A Research Proposal in Partial Fulfillment Of the Requirements of
Implications of the Economic Globalization on the Development Banking Sector: case study of the Central Bank of Libya
In the macro setting, there is an apparent need for supervisions, restrictions and regulations of economy. In the micro setting of a company, the regulating body is the management of the company. In the macro setting, there is a need to have a much more powerful body of regulators that has the ability to maintain the smooth activities of business within an economy.
One of the most powerful regulating bodies of an economy is the central banks.
Central Banks are entities having the responsibility to maintain economic well-being and stability by issuing and implementing monetary policies. To be specific, the primary tasks of central banks are to maintain the stability of money supply in an economy and to maintain the stability of national currency. These organizations are the bodies providing oversight and supervisory functions to ensure that financial institutions within an economy do not behave recklessly (Blinder, 2001).
However, in the era of globalization that demands corporations to trade internationally, eliminating the borders, one major issue raises as whether government should maintain the Government Regulated economics or conduct the Free Market economics. The two great ideas, in their nature to be opposite, created a significant enhancement in the world of economics discussion.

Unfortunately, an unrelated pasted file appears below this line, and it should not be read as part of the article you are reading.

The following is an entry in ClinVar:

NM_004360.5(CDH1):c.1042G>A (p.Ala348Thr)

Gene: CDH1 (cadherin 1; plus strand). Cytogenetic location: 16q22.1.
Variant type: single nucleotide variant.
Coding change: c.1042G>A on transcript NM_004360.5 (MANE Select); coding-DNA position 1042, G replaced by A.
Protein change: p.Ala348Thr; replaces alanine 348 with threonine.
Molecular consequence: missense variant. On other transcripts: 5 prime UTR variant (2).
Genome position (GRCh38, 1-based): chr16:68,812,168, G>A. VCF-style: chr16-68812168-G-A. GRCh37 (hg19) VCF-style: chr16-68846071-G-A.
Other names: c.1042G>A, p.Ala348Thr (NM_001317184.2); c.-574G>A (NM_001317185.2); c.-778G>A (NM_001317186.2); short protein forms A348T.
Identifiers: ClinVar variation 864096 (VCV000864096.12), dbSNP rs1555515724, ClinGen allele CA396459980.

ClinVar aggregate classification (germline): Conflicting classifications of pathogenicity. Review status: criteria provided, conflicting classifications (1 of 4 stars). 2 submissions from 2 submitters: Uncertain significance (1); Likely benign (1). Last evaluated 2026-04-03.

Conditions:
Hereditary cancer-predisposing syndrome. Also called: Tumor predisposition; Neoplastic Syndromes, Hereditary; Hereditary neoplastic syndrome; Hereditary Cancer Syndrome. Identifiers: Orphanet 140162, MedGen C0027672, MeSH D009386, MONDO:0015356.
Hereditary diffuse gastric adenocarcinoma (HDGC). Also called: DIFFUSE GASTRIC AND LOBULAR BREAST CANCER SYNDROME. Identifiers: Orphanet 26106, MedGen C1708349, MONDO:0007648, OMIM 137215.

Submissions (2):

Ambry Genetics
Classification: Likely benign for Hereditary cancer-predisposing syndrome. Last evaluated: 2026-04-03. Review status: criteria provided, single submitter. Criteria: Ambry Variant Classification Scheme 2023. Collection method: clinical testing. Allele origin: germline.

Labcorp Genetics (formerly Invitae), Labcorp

The battle of these two ideas continues emerging in some countries. Libya is one example of a country that continues opening their economy to foreign institutions including their banking sector. After 30 years of acting as socialist country, Libya evolves to deal with the challenge of globalization by conducting a series of privatizations in their banking sector by permitting the setting up of the foreign bank branches in Libya and the privatization of Libya’s state-owned local banks. This decision marks the economic reformation of Libya as they continue dealing with the challenge of globalization.